Ramblings of a 'New American' Gardener
Amazing amount of green power... And I just love the stonework in your previous post. Very inspiring.
That is quite a spectacular change. You can hardly see the pond in the after image. What are the large leaved plants in the lower right?
Everything races to the longest day, nearly there.
Amazing...I think that's a perfect example of a big reason I love gardening...the drama of life unfolding before your eyes!
I'm noticing the same kind of change in my garden... wonderful!
Must be all that Miracle Gro.
Me like the contrast..your curtains of forest type material would hold your garden proper together even if your entire garden were herbaceous for the winter months..just a thought.. a magical mass of plantlife in the warmer months and a total tundra in the colder..
Liisa, thanks for visiting. Glad you like the stonework. It's all native argillite. I encounter it every time I dig a hole.Phillip, I wish I could keep the pond more visible, and I will remove lots of growth later in the season to do that. The large-leaved plant is a hybrid coltsfoot (Petasites x hybridus). It's extremely invasive so I definitely do not recommend it for most gardens. In my conditions, it doesn't spread rapidly and is easily controlled.Rob, it does race to the longest day, then remains "airborne," only slowing in September.
Scott, Carolyn, I suppose it's only natural.
Les, your comment reminds me of how much I hate packaged soil sold with Miracle Grow in it. I never use any kind of fertilizer.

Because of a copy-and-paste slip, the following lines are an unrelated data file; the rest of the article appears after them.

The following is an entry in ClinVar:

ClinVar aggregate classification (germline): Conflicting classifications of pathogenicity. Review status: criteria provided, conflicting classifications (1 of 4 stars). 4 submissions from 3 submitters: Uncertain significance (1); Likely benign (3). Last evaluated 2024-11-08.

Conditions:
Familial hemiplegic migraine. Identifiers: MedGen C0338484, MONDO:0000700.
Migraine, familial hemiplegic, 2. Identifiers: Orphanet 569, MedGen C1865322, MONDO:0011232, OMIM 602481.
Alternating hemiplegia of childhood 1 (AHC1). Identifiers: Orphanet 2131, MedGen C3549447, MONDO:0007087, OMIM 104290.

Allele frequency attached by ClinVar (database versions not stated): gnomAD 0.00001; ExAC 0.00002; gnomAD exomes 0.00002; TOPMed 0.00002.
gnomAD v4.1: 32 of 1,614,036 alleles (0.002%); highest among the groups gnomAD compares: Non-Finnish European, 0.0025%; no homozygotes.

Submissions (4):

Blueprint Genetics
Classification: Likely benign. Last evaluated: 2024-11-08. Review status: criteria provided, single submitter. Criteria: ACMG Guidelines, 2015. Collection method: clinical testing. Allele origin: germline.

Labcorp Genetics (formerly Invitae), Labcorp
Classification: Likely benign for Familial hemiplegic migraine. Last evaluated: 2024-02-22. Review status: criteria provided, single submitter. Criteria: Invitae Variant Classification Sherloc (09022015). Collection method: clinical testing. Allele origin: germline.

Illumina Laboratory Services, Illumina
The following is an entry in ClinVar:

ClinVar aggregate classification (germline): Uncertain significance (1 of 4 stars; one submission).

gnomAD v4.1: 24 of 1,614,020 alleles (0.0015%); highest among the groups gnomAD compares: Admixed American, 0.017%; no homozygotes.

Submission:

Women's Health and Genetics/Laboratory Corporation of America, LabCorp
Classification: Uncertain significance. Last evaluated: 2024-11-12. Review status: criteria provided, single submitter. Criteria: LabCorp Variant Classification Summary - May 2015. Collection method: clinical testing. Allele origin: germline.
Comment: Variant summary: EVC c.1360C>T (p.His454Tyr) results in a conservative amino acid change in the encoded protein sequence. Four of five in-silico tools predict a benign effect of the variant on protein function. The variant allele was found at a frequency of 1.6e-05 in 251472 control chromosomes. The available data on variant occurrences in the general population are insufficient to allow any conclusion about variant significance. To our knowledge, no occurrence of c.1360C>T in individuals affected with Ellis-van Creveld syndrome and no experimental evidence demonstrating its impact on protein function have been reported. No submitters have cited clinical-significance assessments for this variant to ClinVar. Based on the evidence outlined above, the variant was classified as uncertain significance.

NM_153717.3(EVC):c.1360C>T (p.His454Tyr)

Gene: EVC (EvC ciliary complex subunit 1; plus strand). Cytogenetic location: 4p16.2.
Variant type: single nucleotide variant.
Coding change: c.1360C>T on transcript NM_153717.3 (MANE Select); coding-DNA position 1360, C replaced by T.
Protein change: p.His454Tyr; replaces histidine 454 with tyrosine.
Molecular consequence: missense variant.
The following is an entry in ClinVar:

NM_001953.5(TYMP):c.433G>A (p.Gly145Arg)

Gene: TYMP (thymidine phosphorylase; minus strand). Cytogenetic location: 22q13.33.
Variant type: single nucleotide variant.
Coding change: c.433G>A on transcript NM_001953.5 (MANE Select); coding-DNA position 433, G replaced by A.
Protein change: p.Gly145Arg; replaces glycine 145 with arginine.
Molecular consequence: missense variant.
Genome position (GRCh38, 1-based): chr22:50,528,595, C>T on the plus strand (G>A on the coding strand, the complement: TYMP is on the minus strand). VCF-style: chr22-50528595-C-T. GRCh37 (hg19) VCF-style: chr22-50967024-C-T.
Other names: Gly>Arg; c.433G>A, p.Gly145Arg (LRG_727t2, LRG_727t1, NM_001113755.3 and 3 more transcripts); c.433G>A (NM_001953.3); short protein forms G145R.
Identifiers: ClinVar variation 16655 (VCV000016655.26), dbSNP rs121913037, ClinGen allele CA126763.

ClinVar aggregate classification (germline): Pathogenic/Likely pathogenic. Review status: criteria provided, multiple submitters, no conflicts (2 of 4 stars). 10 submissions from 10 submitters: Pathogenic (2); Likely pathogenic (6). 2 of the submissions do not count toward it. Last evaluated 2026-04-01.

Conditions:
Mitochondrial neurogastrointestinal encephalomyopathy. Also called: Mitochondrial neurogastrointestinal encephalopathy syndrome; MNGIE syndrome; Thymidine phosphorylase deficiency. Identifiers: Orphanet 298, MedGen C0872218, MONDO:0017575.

William, I really like the bare, tundra garden. Maybe I'll start burning it earlier, before winter. (Of course, it's much safer to burn with a snow cover on the ground.)
James, you wouldn't know this was the same garden...how do you feel when you lose so much, and then gain so much? Your seasons must be peak experiences, visceral, intense...great, ongoing stimulation for anyone with ideas, like getting a blank canvas, and watching your brush-strokes ignite...dramatic, potent...
Faisal, you have such a gift for description! When I try to describe the garden at this stage, I usually resort to analogy. At times, especially at twilight, the garden reminds me of an ocean of sea anemones and other strange life forms swirling in underwater currents.
Not scary at all. rather reassuring. the recovery from winter. and also what would ultimately happen if man left his urban spaces to their own devices. that I find very reassuring :-)BestR
I truly worry about your garden sometimes James..you seem to have all the right things in what looks to be the right places but where oh where are your Standard Roses? I have scoured your photos to no avail..its all very well being a sensitive new age sorta guy but surely you can find in your heart a place for the some Rosa beauty?
talking of which I grow a North America species Rosa Virginiana http://en.wikipedia.org/wiki/Rosa_virginianaand hey one of its common names is 'prairie rose'..I bet Mr Kingsbury ain't got one of those!We grew it from seed from one of your university gardens..I don't doo roses much other than some Rugosa's but this PRAIRIE rose is my favourite..a great thicketer.
Yes, you are right. I have neglected stardard roses. Bad! But I do have one Rosa glauca. Does that count? Oh, and I also have Rosa multiflora, I believe a Japanese invasive introduced here for erosion control. Damned hard thing to get rid of. As ubiquitous as Poison Ivy.
Oh as you may know i have new blog..I deleted my last one as Posterous seems to be problematic for those who wish to comment or so i am informed.http://williammartinswigandiaagardenofthesun.blogspot.com/Methinks blogs are the present and the future for (in particular) many subjects..the days of the hard copy magazine are dwindling and perhaps that's not such a bad thing..blogs can be oh so very eclectic and printed matter always has to try to reach target audiences..BUT come to think of it the many don't try very hard to appeal to a broader range of tastes. The BBC Gardens Illustrated is a GOOD POINT IN QUESTION. Bless its rarefied soul!